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Fort Collins: Fermented Paradise and Laundry

This post jumps back to our late spring trip out west.  Leaving the Vedauwoo Recreation area between Laramie and Cheyenne, we backtracked and drove southeast to Fort Collins, Colorado. We had several reasons for making Fort Collins our destination. First, Julia has an optometry school friend who resides there.  Her husband is a lawyer.    And they both like to hike and drink good beer, so lots of things to talk about after not seeing each other for a number of years.  Second, after a week without hookups, we needed to resupply, shower, do laundry, dump tanks,  and plan our next journey into the mountains. We checked into Boyd Lake State Park for a two day mid-week stay.   All of Colorado State Parks are expensive for camping and charge an additional $10 each day for non-residents. At Boyd Lake, sites are tight. Coin showers with out-of-order change machines.  No firewood for sale. On the plus side, the on-site laundry facilities were excellent.  Also, it was very convenient to use

Night and Day

Julia is reading “The End of Night” by Paul Bogard, which is described as a hymn to vanished darkness. Between the full moon at Bryce, light pollution at rv parks, and cloudy nights, she hasn’t had much success in viewing the Milky Way.After leaving Moab, we went to Dead Horse State Park, which is about 45 minutes west of Moab and next to Canyonlands National Park.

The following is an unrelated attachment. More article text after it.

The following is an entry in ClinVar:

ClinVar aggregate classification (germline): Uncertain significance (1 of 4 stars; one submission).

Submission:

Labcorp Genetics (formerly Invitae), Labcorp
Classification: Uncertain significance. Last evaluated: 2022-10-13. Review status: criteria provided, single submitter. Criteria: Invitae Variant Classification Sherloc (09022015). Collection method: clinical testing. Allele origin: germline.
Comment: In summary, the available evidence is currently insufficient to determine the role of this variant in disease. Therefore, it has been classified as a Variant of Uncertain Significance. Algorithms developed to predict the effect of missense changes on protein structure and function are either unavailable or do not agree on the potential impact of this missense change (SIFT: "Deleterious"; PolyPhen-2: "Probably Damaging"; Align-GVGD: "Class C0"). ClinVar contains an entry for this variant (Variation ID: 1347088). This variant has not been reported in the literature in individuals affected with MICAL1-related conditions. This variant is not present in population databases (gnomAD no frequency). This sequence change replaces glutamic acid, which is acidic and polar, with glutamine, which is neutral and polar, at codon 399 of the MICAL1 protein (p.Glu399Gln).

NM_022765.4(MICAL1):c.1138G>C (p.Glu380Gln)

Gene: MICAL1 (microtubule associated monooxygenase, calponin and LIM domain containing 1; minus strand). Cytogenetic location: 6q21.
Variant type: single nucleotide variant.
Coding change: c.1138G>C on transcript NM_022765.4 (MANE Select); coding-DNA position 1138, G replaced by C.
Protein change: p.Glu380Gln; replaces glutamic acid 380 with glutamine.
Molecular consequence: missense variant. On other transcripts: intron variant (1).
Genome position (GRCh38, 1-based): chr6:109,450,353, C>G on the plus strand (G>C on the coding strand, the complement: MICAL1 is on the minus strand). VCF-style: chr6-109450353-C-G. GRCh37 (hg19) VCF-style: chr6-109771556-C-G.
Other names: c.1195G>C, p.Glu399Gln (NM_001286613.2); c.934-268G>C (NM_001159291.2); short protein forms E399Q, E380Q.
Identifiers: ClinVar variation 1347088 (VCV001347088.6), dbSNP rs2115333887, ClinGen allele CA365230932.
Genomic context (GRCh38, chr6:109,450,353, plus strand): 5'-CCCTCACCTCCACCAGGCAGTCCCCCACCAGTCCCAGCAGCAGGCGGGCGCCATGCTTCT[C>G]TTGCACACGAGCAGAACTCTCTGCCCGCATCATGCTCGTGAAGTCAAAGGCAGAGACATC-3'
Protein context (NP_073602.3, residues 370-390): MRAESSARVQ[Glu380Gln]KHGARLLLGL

This area is supposed to be a great spot for looking at darkness.  Unfortunately, even though it was clear for most of the day, clouds moved in at sunset, leaving no stars to be seen.  Then when Julia got up before sunrise, the half-moon spoiled the view.

Fortunately, the trails and daytime sights at Dead Horse State Park made up for the lack of true darkness. We hiked the East and West Rim Trails, along with a few shorter side trails.

This morning, we were off to points south.  My plan was to take Julia to Navajo National Monument, but she opted for someplace new.  We ended up at Monument Valley in the Navajo Nation.  We were going to stay at the View Campground, but no dogs were allowed.  Instead, we went to Goulding’s Campground.  Julia appreciated the hot showers and electrical hookups.  It’s been getting colder, and my $15 ceramic heater has been keeping us toasty when we have electric.  Solar doesn’t work for producing heat–at least not my 100 watt suitcase solar kit.

I had low expectations for Monument Valley, especially after the $20 entrance fee, but it was a very beautiful place.  We drove part of the gravel loop road before deciding that was enough potholes for one day.  Then we hiked the Wildcat Trail (about 4 miles looping around West Mitten). Despite the crowded parking lot and visitors’ center, we saw only a couple of hikers past the first mile.  It turned into a great afternoon.

Julia has one more chance for dark skies before we return to Vegas for her very early morning flight on Sunday.  We have no reservations but will making our way west.


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